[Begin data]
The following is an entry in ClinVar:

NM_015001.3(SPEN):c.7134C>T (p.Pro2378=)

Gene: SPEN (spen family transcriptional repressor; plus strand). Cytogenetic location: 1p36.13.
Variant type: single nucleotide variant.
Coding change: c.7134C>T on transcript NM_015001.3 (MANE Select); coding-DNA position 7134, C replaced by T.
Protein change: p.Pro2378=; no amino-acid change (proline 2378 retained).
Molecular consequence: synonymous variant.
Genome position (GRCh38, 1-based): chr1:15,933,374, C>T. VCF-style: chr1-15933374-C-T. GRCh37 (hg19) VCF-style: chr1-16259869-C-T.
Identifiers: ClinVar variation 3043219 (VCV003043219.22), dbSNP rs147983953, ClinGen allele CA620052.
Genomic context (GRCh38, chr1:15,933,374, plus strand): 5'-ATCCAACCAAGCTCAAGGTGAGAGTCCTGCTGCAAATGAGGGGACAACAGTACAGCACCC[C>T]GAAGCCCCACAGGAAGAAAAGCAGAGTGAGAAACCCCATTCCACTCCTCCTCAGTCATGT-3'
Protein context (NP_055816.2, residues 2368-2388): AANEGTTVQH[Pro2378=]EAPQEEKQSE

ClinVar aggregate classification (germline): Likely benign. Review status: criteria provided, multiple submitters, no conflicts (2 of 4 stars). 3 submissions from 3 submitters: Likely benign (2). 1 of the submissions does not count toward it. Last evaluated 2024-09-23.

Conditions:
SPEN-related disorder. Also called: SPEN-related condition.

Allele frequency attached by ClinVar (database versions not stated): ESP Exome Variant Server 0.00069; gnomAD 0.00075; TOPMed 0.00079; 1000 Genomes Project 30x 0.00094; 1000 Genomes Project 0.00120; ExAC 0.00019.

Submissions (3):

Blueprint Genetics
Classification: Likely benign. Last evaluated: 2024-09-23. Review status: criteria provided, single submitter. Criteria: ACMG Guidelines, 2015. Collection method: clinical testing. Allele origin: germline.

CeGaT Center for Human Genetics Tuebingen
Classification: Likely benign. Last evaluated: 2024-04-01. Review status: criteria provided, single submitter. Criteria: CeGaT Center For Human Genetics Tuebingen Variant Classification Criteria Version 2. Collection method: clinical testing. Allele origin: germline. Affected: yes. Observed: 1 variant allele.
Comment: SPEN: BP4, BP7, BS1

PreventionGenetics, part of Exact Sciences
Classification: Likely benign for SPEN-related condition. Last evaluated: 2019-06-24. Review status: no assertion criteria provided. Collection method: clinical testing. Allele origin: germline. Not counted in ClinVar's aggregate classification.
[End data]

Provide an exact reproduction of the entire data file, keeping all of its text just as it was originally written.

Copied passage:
The following is an entry in ClinVar:

NM_015001.3(SPEN):c.7134C>T (p.Pro2378=)

Gene: SPEN (spen family transcriptional repressor; plus strand). Cytogenetic location: 1p36.13.
Variant type: single nucleotide variant.
Coding change: c.7134C>T on transcript NM_015001.3 (MANE Select); coding-DNA position 7134, C replaced by T.
Protein change: p.Pro2378=; no amino-acid change (proline 2378 retained).
Molecular consequence: synonymous variant.
Genome position (GRCh38, 1-based): chr1:15,933,374, C>T. VCF-style: chr1-15933374-C-T. GRCh37 (hg19) VCF-style: chr1-16259869-C-T.
Identifiers: ClinVar variation 3043219 (VCV003043219.22), dbSNP rs147983953, ClinGen allele CA620052.
Genomic context (GRCh38, chr1:15,933,374, plus strand): 5'-ATCCAACCAAGCTCAAGGTGAGAGTCCTGCTGCAAATGAGGGGACAACAGTACAGCACCC[C>T]GAAGCCCCACAGGAAGAAAAGCAGAGTGAGAAACCCCATTCCACTCCTCCTCAGTCATGT-3'
Protein context (NP_055816.2, residues 2368-2388): AANEGTTVQH[Pro2378=]EAPQEEKQSE

ClinVar aggregate classification (germline): Likely benign. Review status: criteria provided, multiple submitters, no conflicts (2 of 4 stars). 3 submissions from 3 submitters: Likely benign (2). 1 of the submissions does not count toward it. Last evaluated 2024-09-23.

Conditions:
SPEN-related disorder. Also called: SPEN-related condition.

Allele frequency attached by ClinVar (database versions not stated): ESP Exome Variant Server 0.00069; gnomAD 0.00075; TOPMed 0.00079; 1000 Genomes Project 30x 0.00094; 1000 Genomes Project 0.00120; ExAC 0.00019.

Submissions (3):

Blueprint Genetics
Classification: Likely benign. Last evaluated: 2024-09-23. Review status: criteria provided, single submitter. Criteria: ACMG Guidelines, 2015. Collection method: clinical testing. Allele origin: germline.

CeGaT Center for Human Genetics Tuebingen
Classification: Likely benign. Last evaluated: 2024-04-01. Review status: criteria provided, single submitter. Criteria: CeGaT Center For Human Genetics Tuebingen Variant Classification Criteria Version 2. Collection method: clinical testing. Allele origin: germline. Affected: yes. Observed: 1 variant allele.
Comment: SPEN: BP4, BP7, BS1

PreventionGenetics, part of Exact Sciences
Classification: Likely benign for SPEN-related condition. Last evaluated: 2019-06-24. Review status: no assertion criteria provided. Collection method: clinical testing. Allele origin: germline. Not counted in ClinVar's aggregate classification.